A number of asylum seeker families held on Nauru were quietly transferred to Adelaide and are receiving medical treatment. While the government initially refused to confirm whether this transfer occurred, Prime Minister Scott Morrison since admitted to working to reduce the number of children on Nauru, claiming that the number has halved in the last nine weeks. High Commissioner to the UK and former Attorney-General George Brandis stated that the Australian Government anticipates that all children on Nauru will be moved by the end of 2019.
Advocates claimed that these transfers signal that the government is conceding to public pressure and increased rhetoric from many areas of the government calling for children to be brought from offshore detention to Australia. There has been a perceivable increase in public concern about this issue, which was this week exemplified by thousands who protested in Sydney and Melbourne and by a recent poll which demonstrated that almost 80 per want asylum seeker children and families transferred off Nauru.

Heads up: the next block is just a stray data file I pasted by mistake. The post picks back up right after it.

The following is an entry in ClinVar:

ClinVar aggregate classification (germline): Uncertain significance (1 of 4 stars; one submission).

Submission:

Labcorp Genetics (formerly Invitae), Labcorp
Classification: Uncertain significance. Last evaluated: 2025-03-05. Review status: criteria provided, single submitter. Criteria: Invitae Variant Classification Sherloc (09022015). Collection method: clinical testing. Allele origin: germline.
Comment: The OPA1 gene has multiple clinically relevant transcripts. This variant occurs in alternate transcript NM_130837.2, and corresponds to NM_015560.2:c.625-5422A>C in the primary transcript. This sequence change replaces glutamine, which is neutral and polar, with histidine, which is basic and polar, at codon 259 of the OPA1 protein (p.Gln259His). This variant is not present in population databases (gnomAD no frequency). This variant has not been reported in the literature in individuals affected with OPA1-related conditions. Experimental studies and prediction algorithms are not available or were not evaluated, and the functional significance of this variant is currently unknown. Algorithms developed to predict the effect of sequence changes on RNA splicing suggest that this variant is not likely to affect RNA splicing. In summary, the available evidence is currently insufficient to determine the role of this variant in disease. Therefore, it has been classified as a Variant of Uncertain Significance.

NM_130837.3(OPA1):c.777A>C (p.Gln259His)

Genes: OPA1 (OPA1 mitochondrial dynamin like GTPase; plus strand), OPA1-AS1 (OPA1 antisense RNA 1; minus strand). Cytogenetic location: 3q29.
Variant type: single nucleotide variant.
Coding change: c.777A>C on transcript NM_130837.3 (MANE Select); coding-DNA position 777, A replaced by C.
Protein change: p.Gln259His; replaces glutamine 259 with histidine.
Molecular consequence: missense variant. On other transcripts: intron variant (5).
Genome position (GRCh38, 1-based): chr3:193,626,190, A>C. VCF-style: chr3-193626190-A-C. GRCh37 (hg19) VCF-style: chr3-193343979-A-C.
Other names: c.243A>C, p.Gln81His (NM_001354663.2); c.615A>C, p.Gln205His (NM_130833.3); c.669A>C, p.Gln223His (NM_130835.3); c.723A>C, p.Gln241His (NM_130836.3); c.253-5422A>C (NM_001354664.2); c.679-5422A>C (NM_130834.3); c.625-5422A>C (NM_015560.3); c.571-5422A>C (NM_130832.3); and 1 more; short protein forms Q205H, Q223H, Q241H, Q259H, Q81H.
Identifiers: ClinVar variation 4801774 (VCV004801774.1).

The Federal Court stalled a federal government attempt to challenge the court’s jurisdiction to hear cases involving refugee transfers, and therefore also the court’s ability to order that refugees be brought to Australia. The matter was based on the government’s claim that a subsection of the Migration Act 1958 (Cth) prevents Australian courts other than the High Court from hearing cases on ‘transitory persons’.
A Refugee Council of Australia report found that federal government cuts to asylum seeker support payments have meant that almost 80% of asylum seekers in Australia are now at risk of homelessness and destitution. This issue has resulted in charities and state governments being required to manage the burden, reportedly costing between $80-$120 million a year.